Astronomer Carl Sagan, shown during the preparation of his television series 'Cosmos' in 1981. Seth MacFarlane is on board for a re-boot. Seriously. (EDUARDO CASTANEDA/AP)

You want to see real acting at a TV press tour? Watch a commercial broadcast network’s programming chief waxing enthusiastic to about 200 reporters and critics about how he’s going to exhume and re-make Carl Sagan’s old PBS science series and put it on his schedule because it’s the passion project of one of his network’s hottest show creators.

That would be Fox entertainment president Kevin Reilly talking Friday at Summer TV Press Tour 2011 about the 13-part docu-series “Cosmos; A Space-Time Odyssey,” which he’s got to stick on his schedule somewhere in 2013. Why? Because Seth MacFarlane, the guy behind “Family Guy” and “American Dad,” wants it.

“I wish I could tell Carl what Seth’s leadership on this new ‘Cosmos’ has made possible,’ Sagan’s widow, writer/producer Ann Druyan, said in the official Fox announcement.

Nobody is more keenly aware of the role MacFarlane’s leadership played in this programming nightmare than Reilly.

A master of understatement, Reilly acknowledged, during his performance, that “Cosmos: What is Fox Smoking?” does “not feel like a natural fit on Fox.”

But, he continued philosophically, the original “Cosmos” “was the most successful thing PBS ever did” and he’s had people come up to him and say, “I love that show,” and that it “made me want to study science, made me more curious about those classes I had.”

We think we can safely say this is the first time a Fox suit has ever mentioned PBS by way of explaining why something is going on his schedule at a TV Press Tour.

Anyway, Reilly’s performance, while nuanced, paled in comparison to the comments he’d made about the project in the network’s official announcement.

In that, he’d bragged, “This is a golden opportunity to introduce ‘Cosmos’ to a new generation.”

He’d also said, “While admittedly on the periphery of our brand, we believe this can have the same massive cultural impact that the original series delivered,” followed by, “we’re going to use all of our resources…to help bring that to fruition.”

To disinter the project, MacFarlane has teamed up, not only with Carl Sagan’s wife, but with the rest of Sagan’s original creative collaborators from the 80’s. In science years that’s like an eternity ago.

“Never more than at this moment in the modern era have we needed a profound reminder of the colossally important and exciting role that science, space exploration and the human quest for knowledge must continue to play in our development as a species,” MacFarlane said in Friday’s announcement. And not for laughs!

Talking to the press Friday, Reilly acknowledged, “this is not a Thursday at 9 o’clock” show.

Having ladled out this horseradish with a shovel to a ballroom full of press, it was practically no effort for Reilly to also insist he’s not even remotely worried about all the rancor spewing out on Twitter and other social media about his musical series “Glee.”

Those stories include:

*Three key cast members about to be “graduated’ and booted from the show, and at least one of the actors didn’t know until he read it in trade publication The Hollywood Reporter.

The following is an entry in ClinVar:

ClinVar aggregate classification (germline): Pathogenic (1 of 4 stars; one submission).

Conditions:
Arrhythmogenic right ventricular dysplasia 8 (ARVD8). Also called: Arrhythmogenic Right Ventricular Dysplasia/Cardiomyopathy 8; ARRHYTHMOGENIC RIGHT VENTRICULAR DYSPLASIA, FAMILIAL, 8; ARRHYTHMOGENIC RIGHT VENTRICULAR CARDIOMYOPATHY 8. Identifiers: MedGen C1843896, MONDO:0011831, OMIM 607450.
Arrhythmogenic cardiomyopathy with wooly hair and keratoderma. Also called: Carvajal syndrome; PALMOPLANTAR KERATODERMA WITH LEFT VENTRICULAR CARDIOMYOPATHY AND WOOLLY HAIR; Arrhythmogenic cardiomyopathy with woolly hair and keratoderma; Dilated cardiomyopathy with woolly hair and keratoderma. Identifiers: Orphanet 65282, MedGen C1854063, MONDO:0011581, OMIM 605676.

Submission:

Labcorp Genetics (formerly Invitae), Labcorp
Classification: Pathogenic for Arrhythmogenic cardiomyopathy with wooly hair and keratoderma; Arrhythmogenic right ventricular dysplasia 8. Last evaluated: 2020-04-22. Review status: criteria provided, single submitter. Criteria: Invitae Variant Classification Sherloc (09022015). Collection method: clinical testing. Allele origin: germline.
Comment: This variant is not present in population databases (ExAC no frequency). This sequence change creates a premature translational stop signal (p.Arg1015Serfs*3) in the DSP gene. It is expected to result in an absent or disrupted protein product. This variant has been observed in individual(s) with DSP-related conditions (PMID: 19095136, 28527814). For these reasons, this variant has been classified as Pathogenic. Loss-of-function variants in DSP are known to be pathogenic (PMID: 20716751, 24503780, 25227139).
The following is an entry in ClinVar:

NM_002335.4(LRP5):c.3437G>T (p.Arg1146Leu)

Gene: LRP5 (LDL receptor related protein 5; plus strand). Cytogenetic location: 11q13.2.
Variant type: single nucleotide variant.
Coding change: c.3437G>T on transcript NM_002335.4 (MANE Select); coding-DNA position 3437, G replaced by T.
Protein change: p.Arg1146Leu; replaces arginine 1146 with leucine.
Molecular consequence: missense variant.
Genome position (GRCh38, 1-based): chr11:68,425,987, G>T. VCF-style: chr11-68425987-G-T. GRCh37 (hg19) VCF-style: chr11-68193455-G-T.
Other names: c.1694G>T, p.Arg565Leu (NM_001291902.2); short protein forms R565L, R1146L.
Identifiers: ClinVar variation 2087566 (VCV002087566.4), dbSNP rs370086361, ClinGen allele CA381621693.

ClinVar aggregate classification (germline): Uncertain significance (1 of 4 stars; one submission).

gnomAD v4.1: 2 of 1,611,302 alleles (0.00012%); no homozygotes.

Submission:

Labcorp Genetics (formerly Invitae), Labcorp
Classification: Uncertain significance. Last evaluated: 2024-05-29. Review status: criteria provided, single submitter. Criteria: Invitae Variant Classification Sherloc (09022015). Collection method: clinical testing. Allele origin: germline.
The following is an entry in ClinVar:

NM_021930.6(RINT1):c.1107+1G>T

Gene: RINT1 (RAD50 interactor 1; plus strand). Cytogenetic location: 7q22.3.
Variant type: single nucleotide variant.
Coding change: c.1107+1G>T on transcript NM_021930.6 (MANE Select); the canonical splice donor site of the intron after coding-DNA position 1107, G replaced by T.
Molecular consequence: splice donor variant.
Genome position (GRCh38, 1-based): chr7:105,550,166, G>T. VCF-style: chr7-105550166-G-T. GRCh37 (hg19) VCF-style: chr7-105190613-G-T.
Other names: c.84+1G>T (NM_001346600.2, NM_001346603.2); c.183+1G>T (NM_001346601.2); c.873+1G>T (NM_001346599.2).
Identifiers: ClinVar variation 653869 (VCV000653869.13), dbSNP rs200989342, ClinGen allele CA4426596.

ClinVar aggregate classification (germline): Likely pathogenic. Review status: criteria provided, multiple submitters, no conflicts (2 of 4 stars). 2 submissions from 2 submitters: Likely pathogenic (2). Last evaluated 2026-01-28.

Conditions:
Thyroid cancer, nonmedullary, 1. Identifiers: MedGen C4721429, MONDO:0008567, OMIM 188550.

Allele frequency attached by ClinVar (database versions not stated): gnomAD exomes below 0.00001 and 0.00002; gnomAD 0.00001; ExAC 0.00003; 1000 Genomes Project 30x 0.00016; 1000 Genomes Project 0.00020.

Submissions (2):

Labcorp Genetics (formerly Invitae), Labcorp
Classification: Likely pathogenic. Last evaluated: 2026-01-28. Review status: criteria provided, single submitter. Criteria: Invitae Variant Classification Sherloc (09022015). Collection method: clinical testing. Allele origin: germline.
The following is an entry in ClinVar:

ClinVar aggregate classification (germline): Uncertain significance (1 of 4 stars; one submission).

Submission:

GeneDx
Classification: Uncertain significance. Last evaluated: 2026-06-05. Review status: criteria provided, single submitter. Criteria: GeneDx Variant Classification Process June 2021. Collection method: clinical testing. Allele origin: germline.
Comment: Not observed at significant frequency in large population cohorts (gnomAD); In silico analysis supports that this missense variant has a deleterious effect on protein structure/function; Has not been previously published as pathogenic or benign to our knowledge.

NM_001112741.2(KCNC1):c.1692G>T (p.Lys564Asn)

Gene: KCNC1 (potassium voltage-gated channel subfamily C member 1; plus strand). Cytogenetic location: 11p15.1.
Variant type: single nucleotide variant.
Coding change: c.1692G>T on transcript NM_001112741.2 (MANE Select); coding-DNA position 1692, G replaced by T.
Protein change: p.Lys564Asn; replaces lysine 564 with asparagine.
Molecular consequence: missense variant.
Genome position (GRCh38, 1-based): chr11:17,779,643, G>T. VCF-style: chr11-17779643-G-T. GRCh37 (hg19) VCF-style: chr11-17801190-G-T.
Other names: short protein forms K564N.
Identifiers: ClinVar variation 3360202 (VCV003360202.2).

*Three key cast members graduating but not necessarily leaving the show.

*Spinoff in the works.

*Spinoff not in the works.

*blah, blah, blah.

“I was extremely upset myself to learn this on twitter,” Reilly joked of the graduation plans, convincing no one.

“I’m kidding!” he added.

The whole thing has taken on “more heated momentum than it, in fact, is,” Reilly said, because the show had “this explosive cultural impact,” including the cast “going to the White House.”

It’s all becoming clear now, right? It’s the White House’s fault.

Anyway, Reilly acknowledged a spin-off “still is in the wind” and was first discussed last season, and creator Ryan Murphy “has said he probably regrets talking about it at that point,” because they decided instead to “focus on this year.”

And this season of “Glee” is so good, Reilly said, that two of his “cohorts” at Fox “were sort of fighting back tears at one point,” Reilly said. But, he clarified, they were “tears of joy, in terms of how good the stories are -- and some of the emotional stuff they had.”

Besides, Reilly said optimistically, he hasn’t gotten any messages from viewers saying “I’m bored” so that’s all good.

And, this season, “Glee” will not feature any big guest stars, or tribute shows, like they piled on this past season -- not because anybody complained or they’re worried about the ratings or anything like that – but just cause, Reilly said. And so there will be “an incredibly clean arc” for the “first batch” of episodes – he did not clarify how he defined “batch.”

And at the end of the season, there will be “the three characters that will be graduating,” though “how that’s going to play out I’m not going to say,” Reilly confided.

And the spinoff? They will “revisit that in the back half of this year, when it should be visited,” Reilly enthused.

And, in conclusion, Reilly said vaguely, “It” – whatever “it” is – “ got out in the middle of that and then got a little bit crazy. Maybe some people were a little surprised, but this is really not, in the grand scheme of producing television, not a big controversy.”

Then one critic asked if maybe the problem with “Glee” isn’t that Fox has a problem with the show but “a problem with the perception of what’s happening on the show,” because of the way co-creators Ryan Murphy and Brad Falchuck “are handling the media, handling the public.”

No way! Reilly explained -- Brad is “mild mannered” and Ryan “is a creative force.” You could see his point.

“I feel like I’m almost making it bigger by giving it so much air time,” Reilly said, throwing himself under the bus.